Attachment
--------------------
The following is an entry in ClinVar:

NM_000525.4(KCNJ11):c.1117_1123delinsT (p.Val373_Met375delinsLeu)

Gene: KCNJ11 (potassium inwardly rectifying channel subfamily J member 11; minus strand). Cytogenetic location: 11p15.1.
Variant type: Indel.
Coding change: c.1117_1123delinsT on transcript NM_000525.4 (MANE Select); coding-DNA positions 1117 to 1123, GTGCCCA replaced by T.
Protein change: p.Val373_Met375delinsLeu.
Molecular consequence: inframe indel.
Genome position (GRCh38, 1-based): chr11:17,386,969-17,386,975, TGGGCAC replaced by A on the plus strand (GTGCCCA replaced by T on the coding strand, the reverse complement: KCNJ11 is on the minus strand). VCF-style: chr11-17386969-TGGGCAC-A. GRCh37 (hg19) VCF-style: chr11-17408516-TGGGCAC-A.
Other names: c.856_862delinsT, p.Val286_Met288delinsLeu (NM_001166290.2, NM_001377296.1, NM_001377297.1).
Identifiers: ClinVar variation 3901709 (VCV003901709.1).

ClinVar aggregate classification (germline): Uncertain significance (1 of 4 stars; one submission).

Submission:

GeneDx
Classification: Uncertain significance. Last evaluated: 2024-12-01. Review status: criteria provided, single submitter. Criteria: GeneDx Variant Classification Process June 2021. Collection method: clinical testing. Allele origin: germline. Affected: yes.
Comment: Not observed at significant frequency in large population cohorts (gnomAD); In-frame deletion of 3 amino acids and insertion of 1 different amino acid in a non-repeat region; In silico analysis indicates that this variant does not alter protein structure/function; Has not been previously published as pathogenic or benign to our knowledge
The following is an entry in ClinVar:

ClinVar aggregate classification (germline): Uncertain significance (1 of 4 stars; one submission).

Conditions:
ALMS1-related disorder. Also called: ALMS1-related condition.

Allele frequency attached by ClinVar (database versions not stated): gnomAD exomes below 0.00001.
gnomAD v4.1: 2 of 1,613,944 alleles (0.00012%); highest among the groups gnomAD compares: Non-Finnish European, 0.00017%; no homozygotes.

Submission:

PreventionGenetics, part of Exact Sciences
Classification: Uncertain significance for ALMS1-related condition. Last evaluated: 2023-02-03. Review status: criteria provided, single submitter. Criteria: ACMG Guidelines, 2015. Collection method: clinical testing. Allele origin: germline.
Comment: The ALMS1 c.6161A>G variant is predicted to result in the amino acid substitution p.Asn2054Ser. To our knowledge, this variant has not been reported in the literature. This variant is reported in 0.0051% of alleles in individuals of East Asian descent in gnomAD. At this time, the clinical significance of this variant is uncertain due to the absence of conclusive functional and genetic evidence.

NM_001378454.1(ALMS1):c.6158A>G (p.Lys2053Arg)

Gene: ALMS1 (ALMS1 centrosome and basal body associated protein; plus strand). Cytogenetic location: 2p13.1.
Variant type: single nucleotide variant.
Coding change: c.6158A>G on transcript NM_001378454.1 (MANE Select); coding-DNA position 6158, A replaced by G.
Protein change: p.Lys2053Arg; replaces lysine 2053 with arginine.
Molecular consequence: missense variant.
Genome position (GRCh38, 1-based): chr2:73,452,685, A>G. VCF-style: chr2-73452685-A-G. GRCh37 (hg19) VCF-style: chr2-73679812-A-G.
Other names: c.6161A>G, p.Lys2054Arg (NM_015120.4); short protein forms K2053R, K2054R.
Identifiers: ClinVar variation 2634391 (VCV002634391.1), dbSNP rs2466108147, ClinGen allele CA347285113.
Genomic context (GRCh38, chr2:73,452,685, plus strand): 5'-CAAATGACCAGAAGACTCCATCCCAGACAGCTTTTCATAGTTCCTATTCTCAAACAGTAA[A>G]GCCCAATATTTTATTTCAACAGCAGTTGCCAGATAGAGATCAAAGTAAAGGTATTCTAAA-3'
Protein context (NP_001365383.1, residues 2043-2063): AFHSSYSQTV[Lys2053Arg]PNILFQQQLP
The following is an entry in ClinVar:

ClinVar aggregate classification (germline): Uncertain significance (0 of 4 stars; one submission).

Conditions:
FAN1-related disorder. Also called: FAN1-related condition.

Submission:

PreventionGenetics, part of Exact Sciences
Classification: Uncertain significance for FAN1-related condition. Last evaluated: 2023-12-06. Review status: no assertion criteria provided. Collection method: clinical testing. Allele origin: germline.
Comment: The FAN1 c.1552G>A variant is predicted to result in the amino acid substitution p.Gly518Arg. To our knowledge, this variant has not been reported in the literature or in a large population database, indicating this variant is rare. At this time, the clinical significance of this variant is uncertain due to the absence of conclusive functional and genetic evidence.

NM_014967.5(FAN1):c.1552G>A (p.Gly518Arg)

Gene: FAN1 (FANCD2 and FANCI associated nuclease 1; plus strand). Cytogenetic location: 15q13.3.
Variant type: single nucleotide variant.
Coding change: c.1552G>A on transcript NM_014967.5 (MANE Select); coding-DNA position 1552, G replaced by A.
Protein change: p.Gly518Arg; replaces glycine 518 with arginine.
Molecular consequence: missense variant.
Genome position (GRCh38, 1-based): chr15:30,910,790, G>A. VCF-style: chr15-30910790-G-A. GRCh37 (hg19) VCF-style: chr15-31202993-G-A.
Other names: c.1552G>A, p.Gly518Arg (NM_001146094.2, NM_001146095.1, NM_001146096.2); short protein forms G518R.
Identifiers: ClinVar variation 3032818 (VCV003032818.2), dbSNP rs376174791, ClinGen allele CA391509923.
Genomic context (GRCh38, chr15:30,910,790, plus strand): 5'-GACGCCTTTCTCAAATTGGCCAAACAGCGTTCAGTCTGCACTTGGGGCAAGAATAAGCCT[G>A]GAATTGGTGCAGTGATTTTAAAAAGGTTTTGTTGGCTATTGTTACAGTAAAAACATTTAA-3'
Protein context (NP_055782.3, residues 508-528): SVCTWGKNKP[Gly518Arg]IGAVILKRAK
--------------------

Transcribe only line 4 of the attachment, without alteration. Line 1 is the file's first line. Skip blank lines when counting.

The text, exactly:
Variant type: Indel.